Academic journal article Psychology, Community & Health

Oral Presentations

Academic journal article Psychology, Community & Health

Oral Presentations

Article excerpt

A Cross-Cultural Study of the Positive and Negative Aspects of Being LGB

Jenna Marie Strizzi a

Inmaculada Fernandez Agis a

Raquel Alarcón Rodríguez a

Tesifon Parrón Carreño a

[a]University of Almería, SPAIN

The final aim is cross-cultural study on the positive and negative aspects of being gay, lesbian and bisexual in the United States and Spain. The authors seek to repudiate the tendency to study non-heterosexual sexual orientations from a marked pathological viewpoint and create a method which more adequately represents the everyday experiences of this population. 10 scales were selected, all which had been validated in English by other authors. All those not previously validated in Spanish were translated and validated through this study. Positive aspects are operationally defined as social support, self-esteem, social activism and justice, and sexual satisfaction. While negative aspects are defined as: violence, social stigma, homo/bi negativity, and depression (which was measured through subjective happiness). The validation of the New Sexual Satisfaction Scale in Spanish marks the first scale in this language to measure sexual satisfaction in the LGB population. While negative aspects, such as violent incidents, were suffered by nearly 15% of participants in both countries, almost 80% reported having been discriminated for their sexual orientation in the past year. Positive aspects including social support, self-esteem, and subjective happiness were quite high suggesting minority resilience.

A Cross-National Study Into the Processes of Gay Identification Through the Online Gay Scene

Karyofyllis (Lakis) Zervoulis a

Evanthia Lyons b

[a]BPP University College, UNITED KINGDOM

[b]Kingston University, UNITED KINGDOM

There is growing literature and empirical work that is investigating if and how the Internet, as a new and revolutionary medium and space, is changing people's lives. There is particular interest on the potential of the Internet in (re)defining marginalised or stigmatised people's identities and/or actions. A survey study was conducted to investigate how men who have sex with men (MSM) use the Internet and particularly gay-themed websites (GTWs), and what are the effects that such use might have on aspects of their lives, from sexual behaviour to gay identification. The research took place in the capital cities of Greece and the United Kingdom, Athens and London respectively, two places with different levels of openness and acceptance of gay people. In particular, this survey, which was completed through the Internet by 151 MSM living in Athens and 225 MSM living in London, examined different patterns of use of the online gay scene, its evaluation and its contribution to explaining the participants' Internet-initiated sexual behaviour, and gay identification. Findings showed that the online, compared to the offline, gay scene appears to be more addictive and a space with less healthy intra-group behaviour that does not facilitate as much a sense of community. Then, there was some evidence that communicational use of GTWs, which is mainly linked to satisfying sexual needs, contributed to explaining gay collective identification in the case of MSM living in Athens. Also, more positive perceptions and experiences of the online scene, especially in terms of social capital, were found to relate to gay identification. The results are discussed in the light of the implications they may have for the way the Internet is seen to be changing stigmatised people's individual and collective identities, and in particular those of gay people and their communities.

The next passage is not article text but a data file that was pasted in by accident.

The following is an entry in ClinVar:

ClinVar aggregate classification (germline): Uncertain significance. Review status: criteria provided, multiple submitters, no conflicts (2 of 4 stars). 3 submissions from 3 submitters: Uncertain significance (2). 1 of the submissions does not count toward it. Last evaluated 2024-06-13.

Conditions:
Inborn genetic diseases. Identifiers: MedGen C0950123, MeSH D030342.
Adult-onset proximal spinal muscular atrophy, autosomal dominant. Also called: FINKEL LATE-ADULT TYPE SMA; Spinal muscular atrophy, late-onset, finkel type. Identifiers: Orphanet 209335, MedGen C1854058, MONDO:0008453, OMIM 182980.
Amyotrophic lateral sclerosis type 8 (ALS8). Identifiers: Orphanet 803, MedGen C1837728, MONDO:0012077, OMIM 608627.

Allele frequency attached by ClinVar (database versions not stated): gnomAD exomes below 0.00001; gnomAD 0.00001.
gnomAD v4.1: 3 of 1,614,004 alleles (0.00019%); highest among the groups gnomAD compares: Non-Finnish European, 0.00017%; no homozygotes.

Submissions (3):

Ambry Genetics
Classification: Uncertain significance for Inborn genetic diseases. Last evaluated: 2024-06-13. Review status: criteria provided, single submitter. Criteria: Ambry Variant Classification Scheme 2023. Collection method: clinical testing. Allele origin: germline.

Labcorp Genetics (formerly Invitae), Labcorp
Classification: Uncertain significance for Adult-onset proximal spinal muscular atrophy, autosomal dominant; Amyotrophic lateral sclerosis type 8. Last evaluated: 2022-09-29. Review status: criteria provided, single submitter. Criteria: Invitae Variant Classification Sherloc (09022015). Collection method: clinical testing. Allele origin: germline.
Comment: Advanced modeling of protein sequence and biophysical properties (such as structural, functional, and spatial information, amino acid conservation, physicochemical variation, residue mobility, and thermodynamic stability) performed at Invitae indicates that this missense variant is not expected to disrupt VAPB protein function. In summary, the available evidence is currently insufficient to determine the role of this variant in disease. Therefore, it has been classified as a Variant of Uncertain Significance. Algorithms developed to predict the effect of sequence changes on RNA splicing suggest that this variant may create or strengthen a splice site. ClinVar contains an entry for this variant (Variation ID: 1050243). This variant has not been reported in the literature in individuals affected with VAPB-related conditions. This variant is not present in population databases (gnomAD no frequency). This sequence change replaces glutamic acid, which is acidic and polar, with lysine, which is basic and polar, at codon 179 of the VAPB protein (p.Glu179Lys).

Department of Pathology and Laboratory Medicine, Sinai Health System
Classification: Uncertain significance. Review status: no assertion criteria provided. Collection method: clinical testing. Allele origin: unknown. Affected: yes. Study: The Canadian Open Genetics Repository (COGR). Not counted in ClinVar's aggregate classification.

Department of Psychology, University of Surrey.

A Genealogical Approach of Brazil's Public Policies on Education Regarding LGTB Issues

Henrique Caetano Nardi a

[a]Universidade Federal do Rio Grande do Sul, BRAZIL

hcnardi@gmail. …

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